Before Spelman College in Atlanta became a global leader in educating women of African descent and arguably the nation’s most prestigious historically Black college and universitie, or HBCU, the school had a different name — the Atlanta Baptist Female Seminary College.
Spelman, of course, did not become a college until 1924 after the name switch and has since played a critical role in shaping history’s finest Black women.
We wanted to know more about the students who applied to enroll in this particular HBCU in the 1800s, so we talked to Spelman’s archivist and gained valuable insight into the college’s courses offered at the time and the earliest student body in the country’s oldest higher education institution for Black women.
Here’s a quick look at Spelman’s beginnings and the HBCU’s critical role in shaping some of the world’s most remarkable Black women.
Spelman’s Early Beginnings
After former president Abraham Lincoln’s Emancipation Proclamation of 1863, which freed enslaved people in areas in rebellion against the United States, Black Americans began to want one of the most important things to accomplish in life — seeking and gaining higher education.
Some of these people defied expectations and went to Spelman.
Spelman began in Friendship Baptist Church’s basement, founded and pastored by Rev Frank Quarles.
Quarles played a critical role in establishing the brother school of Spelman, Morehouse College, as well.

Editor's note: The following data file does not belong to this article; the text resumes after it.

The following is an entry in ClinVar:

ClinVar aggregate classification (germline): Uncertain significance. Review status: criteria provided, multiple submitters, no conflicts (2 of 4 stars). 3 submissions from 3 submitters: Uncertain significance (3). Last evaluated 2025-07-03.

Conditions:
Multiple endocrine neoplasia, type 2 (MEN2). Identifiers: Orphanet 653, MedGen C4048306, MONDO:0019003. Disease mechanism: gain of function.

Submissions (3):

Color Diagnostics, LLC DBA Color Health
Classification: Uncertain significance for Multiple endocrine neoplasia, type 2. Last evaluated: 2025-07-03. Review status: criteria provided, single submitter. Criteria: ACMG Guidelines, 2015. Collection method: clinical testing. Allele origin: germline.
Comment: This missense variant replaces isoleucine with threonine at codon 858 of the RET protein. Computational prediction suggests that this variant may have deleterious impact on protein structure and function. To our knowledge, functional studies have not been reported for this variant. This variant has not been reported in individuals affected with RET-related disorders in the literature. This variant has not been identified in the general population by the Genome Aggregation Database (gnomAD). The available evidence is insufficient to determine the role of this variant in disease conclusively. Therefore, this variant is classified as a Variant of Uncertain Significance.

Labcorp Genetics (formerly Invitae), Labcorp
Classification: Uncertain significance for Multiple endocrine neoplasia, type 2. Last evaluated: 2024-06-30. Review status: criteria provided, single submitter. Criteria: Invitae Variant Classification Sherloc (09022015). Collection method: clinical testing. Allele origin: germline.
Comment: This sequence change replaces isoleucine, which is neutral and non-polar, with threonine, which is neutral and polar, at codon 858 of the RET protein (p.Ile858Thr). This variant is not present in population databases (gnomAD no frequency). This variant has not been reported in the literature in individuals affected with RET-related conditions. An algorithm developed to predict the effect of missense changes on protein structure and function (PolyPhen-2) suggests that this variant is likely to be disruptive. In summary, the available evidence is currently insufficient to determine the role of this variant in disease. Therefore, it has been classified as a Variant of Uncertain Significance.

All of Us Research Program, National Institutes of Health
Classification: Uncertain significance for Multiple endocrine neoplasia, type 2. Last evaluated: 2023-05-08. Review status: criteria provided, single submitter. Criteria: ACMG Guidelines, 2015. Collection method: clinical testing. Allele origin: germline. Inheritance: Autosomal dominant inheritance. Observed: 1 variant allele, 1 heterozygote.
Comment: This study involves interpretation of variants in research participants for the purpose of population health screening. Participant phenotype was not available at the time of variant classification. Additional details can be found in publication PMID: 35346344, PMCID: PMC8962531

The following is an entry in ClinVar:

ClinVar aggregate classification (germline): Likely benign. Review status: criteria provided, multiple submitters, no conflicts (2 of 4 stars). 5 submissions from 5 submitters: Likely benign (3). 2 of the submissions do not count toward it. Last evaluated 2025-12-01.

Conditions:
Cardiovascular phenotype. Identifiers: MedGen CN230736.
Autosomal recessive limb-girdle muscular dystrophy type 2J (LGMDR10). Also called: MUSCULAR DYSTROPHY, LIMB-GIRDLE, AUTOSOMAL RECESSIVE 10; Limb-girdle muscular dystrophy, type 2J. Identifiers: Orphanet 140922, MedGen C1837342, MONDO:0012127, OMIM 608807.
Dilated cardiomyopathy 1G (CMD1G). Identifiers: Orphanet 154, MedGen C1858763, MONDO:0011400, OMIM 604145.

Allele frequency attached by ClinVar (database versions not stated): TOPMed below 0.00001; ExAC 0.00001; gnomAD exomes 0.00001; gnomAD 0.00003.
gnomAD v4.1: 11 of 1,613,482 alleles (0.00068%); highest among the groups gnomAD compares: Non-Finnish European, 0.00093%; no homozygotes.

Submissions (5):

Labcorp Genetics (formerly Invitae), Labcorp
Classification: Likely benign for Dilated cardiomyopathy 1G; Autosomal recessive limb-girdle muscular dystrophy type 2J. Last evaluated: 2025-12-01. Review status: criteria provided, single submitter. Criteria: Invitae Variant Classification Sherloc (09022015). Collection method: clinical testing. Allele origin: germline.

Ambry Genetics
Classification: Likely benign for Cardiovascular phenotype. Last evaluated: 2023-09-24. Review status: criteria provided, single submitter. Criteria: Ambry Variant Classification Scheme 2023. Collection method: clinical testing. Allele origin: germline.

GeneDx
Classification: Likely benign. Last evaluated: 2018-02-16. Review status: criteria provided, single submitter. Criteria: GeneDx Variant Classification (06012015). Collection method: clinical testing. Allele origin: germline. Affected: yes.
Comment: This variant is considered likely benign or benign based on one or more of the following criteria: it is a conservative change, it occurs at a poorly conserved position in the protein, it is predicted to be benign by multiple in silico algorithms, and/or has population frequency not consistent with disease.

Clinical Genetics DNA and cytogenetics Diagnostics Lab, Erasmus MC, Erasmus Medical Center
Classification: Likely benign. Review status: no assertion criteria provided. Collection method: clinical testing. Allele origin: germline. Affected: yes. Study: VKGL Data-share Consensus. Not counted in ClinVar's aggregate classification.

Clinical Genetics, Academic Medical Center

The school opened on April 11, 1881.
Back then, Spelman was considered a “Model School” to student-teachers.
“In Atlanta and other places across the South,” said Holly Smith, the college archivist at the Spelman’s Women’s Research and Resource Center, “various black communities sought to build schools and provide educational opportunities for youth and elders alike in the face of limited resources, white supremacy, and numerous obstacles.”
“I believe what attracted many students was the idea of an institution dedicated to Black women, focusing on education and community work,” Smith told us in an email.
Spelman’s Early Exemplars
Of the school’s guiding principle, Smith believes there’s no doubt that religious instruction and its primary purpose helped to shape Spelman’s students in its early beginnings.
The early catalogs are a critical archival resource, as they include criteria for students, she pointed out via email.
“The 1882-1883 Catalogue states, “Applicants for admission must be at least fourteen years of age and must give satisfactory testimonials of good moral character,” said Smith.
She continued, “Pupils should aim to be present the first day of school, that they may be classified and thus lose no time.”
“Physical, social, moral and religious culture will occupy an important place in the general system pursued,” said Smith.
“Religious and moral instruction is the foundation of all our teaching. We believe if this is neglected, all else is in vain. The motto of the school is our whole school for Christ.”
Our Whole School for Christ